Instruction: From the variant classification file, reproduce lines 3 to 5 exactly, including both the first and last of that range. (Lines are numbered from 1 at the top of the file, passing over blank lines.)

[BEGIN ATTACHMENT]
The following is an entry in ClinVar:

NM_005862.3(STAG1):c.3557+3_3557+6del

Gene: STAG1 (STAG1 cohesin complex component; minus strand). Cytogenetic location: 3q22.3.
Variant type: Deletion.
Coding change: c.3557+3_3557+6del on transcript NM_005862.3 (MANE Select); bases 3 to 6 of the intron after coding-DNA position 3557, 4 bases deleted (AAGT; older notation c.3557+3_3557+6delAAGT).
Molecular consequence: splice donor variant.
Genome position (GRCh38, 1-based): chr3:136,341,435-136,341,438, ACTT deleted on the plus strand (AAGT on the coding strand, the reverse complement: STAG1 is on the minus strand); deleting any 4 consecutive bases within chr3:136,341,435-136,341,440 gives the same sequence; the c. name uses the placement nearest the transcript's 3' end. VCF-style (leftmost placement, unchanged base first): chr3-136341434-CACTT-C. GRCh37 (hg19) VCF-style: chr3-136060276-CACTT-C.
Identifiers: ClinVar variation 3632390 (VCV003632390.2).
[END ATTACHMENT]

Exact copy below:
Gene: STAG1 (STAG1 cohesin complex component; minus strand). Cytogenetic location: 3q22.3.
Variant type: Deletion.
Coding change: c.3557+3_3557+6del on transcript NM_005862.3 (MANE Select); bases 3 to 6 of the intron after coding-DNA position 3557, 4 bases deleted (AAGT; older notation c.3557+3_3557+6delAAGT).